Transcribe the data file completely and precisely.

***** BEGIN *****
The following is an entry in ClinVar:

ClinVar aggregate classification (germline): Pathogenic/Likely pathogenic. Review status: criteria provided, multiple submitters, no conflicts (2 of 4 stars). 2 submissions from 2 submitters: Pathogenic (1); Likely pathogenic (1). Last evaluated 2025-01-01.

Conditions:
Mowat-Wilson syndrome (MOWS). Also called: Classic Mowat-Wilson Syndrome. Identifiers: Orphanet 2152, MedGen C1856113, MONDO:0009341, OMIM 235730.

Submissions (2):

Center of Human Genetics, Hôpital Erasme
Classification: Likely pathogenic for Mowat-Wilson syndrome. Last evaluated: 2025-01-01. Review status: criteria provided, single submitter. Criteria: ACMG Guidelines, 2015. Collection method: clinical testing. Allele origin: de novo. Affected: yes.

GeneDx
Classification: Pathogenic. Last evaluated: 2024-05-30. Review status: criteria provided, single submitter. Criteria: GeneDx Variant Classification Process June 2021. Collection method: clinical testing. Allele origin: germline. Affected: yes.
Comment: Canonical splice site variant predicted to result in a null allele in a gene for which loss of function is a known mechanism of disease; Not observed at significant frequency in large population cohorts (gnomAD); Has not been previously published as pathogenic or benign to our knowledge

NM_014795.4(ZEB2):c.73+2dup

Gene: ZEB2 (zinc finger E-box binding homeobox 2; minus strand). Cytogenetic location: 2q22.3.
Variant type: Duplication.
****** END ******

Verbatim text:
The following is an entry in ClinVar:

ClinVar aggregate classification (germline): Pathogenic/Likely pathogenic. Review status: criteria provided, multiple submitters, no conflicts (2 of 4 stars). 2 submissions from 2 submitters: Pathogenic (1); Likely pathogenic (1). Last evaluated 2025-01-01.

Conditions:
Mowat-Wilson syndrome (MOWS). Also called: Classic Mowat-Wilson Syndrome. Identifiers: Orphanet 2152, MedGen C1856113, MONDO:0009341, OMIM 235730.

Submissions (2):

Center of Human Genetics, Hôpital Erasme
Classification: Likely pathogenic for Mowat-Wilson syndrome. Last evaluated: 2025-01-01. Review status: criteria provided, single submitter. Criteria: ACMG Guidelines, 2015. Collection method: clinical testing. Allele origin: de novo. Affected: yes.

GeneDx
Classification: Pathogenic. Last evaluated: 2024-05-30. Review status: criteria provided, single submitter. Criteria: GeneDx Variant Classification Process June 2021. Collection method: clinical testing. Allele origin: germline. Affected: yes.
Comment: Canonical splice site variant predicted to result in a null allele in a gene for which loss of function is a known mechanism of disease; Not observed at significant frequency in large population cohorts (gnomAD); Has not been previously published as pathogenic or benign to our knowledge

NM_014795.4(ZEB2):c.73+2dup

Gene: ZEB2 (zinc finger E-box binding homeobox 2; minus strand). Cytogenetic location: 2q22.3.
Variant type: Duplication.